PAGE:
July 19, 2024

Critical Conversations – American Indian Worldview And The Twinned Cosmos Of Indigenous America (Announcement)

Participants are invited to join us live in the fifth of a monthly series of “Critical Conversations” (Zoom webinars) with eminent scholars from around the globe. If you are interested in joining us, please contact us by email at editor.thenewpolis@gmail.com. If you have not participated in previous seminars, please provide us with a brief sentence or two explaining your interest in this particular “Critical Conversation”. Or you may simply sign up through the registration link below.

All Critical Conversations will be recorded and republished along with edited transcripts. Last month’s critical conversation entitled “2020 And The Catastrophe Of The Global Neoliberal Order”can be watched here.


When: Tuesday, December 8, 10am Mountain Standard Time

How: Zoom. By Advance Registration. Please register at the following link: 

You must register in advance of the seminar, whereupon you will be automatically sent the actual Zoom participation link.

Registration link: https://udenver.zoom.us/meeting/register/tZYvc-urpzwsEtVd6VbSZhUV4KAHVHR6N6Ho

Contact: editor.thenewpolis@gmail.com

Moderator: Roger Green, General Editor, The New Polis.


Barbara Alice Mann (Onondawaga, Bear clan) is a Professor in the Jesup Scott Honors College at the University of Toledo, in Toledo, Ohio, USA. She has published widely in the areas of Native American history, women’s studies, and literature. She lives and works in her traditional western Seneca homeland of Ohio, at the western tip of Lake Erie.  Her books include Iroquoian Women: The Gantawisas (2000), Native Americans, Archaeologists, & the Mounds (2003), George Washington’s War on Native America (2005), The Land of the Three Miamis (2006), The Tainted Gift: The Disease Method of Frontier Expansion (2009), Spirits of Blood, Spirits of Breath: The Twinned Cosmos of Indigenous America (2016), and President by Massacre: Indian-Killing for Political Gain (2019).

Tink Tinker is wazhazhe, a citizen of the Osage Nation. For 33 years he was a professor of American Indian studies at the Iliff School of Theology in Denver, Colorado, where he still holds the title emeritus professor. During most of that time, Tinker also was the (non-stipendiary) director of Four Winds American Indian Council in Denver. Tinker has abandoned christianity as a colonialist and Genocidal imposition on Indian Peoples in favor of recapturing the traditional worldview of Native Peoples. Although Tinker was trained in eurochristian theology and bible, he has come to see the Native experience of the interrelationship of all life and our ideal of cosmic balance and harmony as totally incompatible with eurochristian colonialist imaginary of hierarchy, one that sees reality as a manichaean hierarchical struggle of good versus evil. He is the author of Missionary Conquest (Fortress Press, 1993), Spirit and Resistance (Fortress Press, 2004) American Indian Liberation (Orbis, 2008), and numerous scholarly articles, including contributions to The New Polis. Tinker’s “Redskin, Tanned Hide: A Book of Christian History Bound in the Flayed Skin of an American Indian” has importantly drawn attention to a book of christian history bound in the skin of a murdered Lenape man gifted to Iliff school of theology, where it was proudly displayed for about 80 years.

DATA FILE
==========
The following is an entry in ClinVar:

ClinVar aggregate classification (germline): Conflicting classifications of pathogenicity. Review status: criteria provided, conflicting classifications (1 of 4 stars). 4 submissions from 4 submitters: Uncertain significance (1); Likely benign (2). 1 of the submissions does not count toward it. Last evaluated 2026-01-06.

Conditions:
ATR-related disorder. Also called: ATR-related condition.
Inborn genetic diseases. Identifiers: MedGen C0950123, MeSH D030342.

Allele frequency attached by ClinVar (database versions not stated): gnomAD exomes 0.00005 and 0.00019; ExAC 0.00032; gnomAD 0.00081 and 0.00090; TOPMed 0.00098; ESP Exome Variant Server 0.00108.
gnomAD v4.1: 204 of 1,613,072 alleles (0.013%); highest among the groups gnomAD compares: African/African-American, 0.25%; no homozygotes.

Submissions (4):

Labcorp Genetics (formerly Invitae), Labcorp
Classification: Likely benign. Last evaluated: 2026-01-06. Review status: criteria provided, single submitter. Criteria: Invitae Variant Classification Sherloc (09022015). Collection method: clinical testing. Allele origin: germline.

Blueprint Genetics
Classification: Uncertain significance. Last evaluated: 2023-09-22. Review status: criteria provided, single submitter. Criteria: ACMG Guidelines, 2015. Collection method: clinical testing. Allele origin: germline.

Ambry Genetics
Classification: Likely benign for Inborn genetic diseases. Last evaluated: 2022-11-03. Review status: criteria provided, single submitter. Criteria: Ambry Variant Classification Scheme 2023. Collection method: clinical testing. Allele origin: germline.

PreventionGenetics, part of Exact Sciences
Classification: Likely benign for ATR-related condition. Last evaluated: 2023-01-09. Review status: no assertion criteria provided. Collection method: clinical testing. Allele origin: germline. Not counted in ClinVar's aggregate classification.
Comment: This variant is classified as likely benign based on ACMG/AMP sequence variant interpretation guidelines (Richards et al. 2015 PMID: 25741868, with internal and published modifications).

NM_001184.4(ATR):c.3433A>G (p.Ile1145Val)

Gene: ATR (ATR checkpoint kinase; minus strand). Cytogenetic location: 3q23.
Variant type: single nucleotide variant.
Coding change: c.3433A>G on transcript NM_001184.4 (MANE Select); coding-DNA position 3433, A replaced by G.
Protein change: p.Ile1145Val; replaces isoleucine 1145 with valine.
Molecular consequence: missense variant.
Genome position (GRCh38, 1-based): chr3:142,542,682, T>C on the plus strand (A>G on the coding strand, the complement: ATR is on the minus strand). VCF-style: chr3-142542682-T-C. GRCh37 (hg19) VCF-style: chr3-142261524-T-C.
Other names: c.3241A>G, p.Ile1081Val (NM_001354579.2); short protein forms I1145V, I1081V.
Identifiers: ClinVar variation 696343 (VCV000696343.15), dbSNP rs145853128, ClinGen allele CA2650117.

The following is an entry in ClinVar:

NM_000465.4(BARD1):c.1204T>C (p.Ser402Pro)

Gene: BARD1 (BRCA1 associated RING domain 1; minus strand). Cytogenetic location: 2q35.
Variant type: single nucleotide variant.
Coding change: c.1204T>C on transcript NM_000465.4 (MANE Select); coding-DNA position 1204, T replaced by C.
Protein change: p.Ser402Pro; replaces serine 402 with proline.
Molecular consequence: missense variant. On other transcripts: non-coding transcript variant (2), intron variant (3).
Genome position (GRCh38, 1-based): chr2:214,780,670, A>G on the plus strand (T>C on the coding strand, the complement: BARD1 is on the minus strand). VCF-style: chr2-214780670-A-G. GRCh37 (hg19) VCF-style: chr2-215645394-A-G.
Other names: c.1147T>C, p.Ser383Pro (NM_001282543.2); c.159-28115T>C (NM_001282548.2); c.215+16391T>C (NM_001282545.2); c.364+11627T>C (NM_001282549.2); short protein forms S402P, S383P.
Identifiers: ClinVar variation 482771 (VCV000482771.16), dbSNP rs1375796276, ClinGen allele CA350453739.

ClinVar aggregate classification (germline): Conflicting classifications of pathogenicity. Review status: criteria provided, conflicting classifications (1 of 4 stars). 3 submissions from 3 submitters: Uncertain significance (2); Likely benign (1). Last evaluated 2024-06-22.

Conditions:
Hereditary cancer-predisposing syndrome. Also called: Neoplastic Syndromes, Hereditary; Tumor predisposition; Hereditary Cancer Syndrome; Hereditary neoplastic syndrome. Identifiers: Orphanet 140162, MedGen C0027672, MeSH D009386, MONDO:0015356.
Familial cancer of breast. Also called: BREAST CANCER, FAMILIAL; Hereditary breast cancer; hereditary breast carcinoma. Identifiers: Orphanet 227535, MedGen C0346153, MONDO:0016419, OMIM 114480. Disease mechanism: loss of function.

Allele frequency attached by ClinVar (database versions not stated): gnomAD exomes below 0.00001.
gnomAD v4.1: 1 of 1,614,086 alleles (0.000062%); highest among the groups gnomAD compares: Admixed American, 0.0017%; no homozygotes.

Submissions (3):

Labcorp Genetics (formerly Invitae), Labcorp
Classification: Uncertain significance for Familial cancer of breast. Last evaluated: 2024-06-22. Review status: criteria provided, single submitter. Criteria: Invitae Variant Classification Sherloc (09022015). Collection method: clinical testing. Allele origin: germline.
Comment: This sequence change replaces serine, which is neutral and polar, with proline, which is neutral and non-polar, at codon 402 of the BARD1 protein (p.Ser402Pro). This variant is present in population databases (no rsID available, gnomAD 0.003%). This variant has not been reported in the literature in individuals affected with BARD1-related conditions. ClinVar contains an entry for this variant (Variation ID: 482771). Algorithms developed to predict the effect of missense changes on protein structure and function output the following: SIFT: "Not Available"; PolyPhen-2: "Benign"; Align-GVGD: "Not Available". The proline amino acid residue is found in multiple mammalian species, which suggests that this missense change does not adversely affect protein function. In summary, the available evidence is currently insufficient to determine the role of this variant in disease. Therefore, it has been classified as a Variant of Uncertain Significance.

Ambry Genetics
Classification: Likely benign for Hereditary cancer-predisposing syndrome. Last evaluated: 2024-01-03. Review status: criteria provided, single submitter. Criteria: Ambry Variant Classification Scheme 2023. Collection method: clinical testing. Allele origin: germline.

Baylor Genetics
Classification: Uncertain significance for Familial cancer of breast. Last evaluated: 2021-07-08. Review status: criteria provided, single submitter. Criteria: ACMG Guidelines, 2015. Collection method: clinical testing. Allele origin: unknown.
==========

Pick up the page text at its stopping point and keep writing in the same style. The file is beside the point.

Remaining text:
Recent protests in the United States have drawn attention to the persistence of colonial violence and racism.  Well-intentioned but typically toothless efforts to remove statues and rename landmarks or make land acknowledgment claims have drawn wider rhetorical attention to American Indian issues.  Yet centuries of intentional erasure and genocide of American Indian peoples has left public education and public discourse without language or memory to confront deeply entrenched and romanticized conqueror mentalities.  Federal “recognition” and neoliberal identity politics perpetuate a long history of tactics to divide and conquer American Indians while eurochristians continue extractive impulses to adopt Indian “spiritual” practices into contextless oblivions of “self-exploration.”  In this conversation, Barbara Alice Mann (Onondawaga, Bear clan) and Tink Tinker (wazhazhe, Osage Nation, Eagle clan) will critique politics of identity and euro-forming by addressing what Barbara Mann has termed the Twin Cosmos of Turtle Island and which Tink Tinker has addressed as deeply framed worldviews among American Indians.   

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